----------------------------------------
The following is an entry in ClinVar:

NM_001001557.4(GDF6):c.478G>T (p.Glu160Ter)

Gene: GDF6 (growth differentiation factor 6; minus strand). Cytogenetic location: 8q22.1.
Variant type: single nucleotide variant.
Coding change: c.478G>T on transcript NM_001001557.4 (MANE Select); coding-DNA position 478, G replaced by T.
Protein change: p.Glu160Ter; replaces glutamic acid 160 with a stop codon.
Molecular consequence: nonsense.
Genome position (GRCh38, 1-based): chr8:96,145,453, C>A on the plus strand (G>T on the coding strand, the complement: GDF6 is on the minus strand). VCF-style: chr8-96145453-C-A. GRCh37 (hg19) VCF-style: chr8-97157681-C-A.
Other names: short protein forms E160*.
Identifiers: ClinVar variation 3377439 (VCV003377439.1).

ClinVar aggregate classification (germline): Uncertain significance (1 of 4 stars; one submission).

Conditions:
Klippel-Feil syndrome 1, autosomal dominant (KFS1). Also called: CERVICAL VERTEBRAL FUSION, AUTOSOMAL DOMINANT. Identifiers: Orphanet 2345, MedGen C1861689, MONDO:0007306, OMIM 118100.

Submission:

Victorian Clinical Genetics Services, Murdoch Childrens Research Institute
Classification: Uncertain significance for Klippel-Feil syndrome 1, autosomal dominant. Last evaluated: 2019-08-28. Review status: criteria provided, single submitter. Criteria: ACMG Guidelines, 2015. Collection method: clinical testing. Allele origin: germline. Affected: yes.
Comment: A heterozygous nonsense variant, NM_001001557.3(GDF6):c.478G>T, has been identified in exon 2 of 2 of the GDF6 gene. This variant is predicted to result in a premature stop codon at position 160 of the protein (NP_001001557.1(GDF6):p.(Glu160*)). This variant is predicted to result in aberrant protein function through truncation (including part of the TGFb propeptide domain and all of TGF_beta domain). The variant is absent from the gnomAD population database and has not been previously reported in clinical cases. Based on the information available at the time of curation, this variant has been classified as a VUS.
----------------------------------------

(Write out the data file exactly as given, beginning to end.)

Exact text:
The following is an entry in ClinVar:

NM_001001557.4(GDF6):c.478G>T (p.Glu160Ter)

Gene: GDF6 (growth differentiation factor 6; minus strand). Cytogenetic location: 8q22.1.
Variant type: single nucleotide variant.
Coding change: c.478G>T on transcript NM_001001557.4 (MANE Select); coding-DNA position 478, G replaced by T.
Protein change: p.Glu160Ter; replaces glutamic acid 160 with a stop codon.
Molecular consequence: nonsense.
Genome position (GRCh38, 1-based): chr8:96,145,453, C>A on the plus strand (G>T on the coding strand, the complement: GDF6 is on the minus strand). VCF-style: chr8-96145453-C-A. GRCh37 (hg19) VCF-style: chr8-97157681-C-A.
Other names: short protein forms E160*.
Identifiers: ClinVar variation 3377439 (VCV003377439.1).

ClinVar aggregate classification (germline): Uncertain significance (1 of 4 stars; one submission).

Conditions:
Klippel-Feil syndrome 1, autosomal dominant (KFS1). Also called: CERVICAL VERTEBRAL FUSION, AUTOSOMAL DOMINANT. Identifiers: Orphanet 2345, MedGen C1861689, MONDO:0007306, OMIM 118100.

Submission:

Victorian Clinical Genetics Services, Murdoch Childrens Research Institute
Classification: Uncertain significance for Klippel-Feil syndrome 1, autosomal dominant. Last evaluated: 2019-08-28. Review status: criteria provided, single submitter. Criteria: ACMG Guidelines, 2015. Collection method: clinical testing. Allele origin: germline. Affected: yes.
Comment: A heterozygous nonsense variant, NM_001001557.3(GDF6):c.478G>T, has been identified in exon 2 of 2 of the GDF6 gene. This variant is predicted to result in a premature stop codon at position 160 of the protein (NP_001001557.1(GDF6):p.(Glu160*)). This variant is predicted to result in aberrant protein function through truncation (including part of the TGFb propeptide domain and all of TGF_beta domain). The variant is absent from the gnomAD population database and has not been previously reported in clinical cases. Based on the information available at the time of curation, this variant has been classified as a VUS.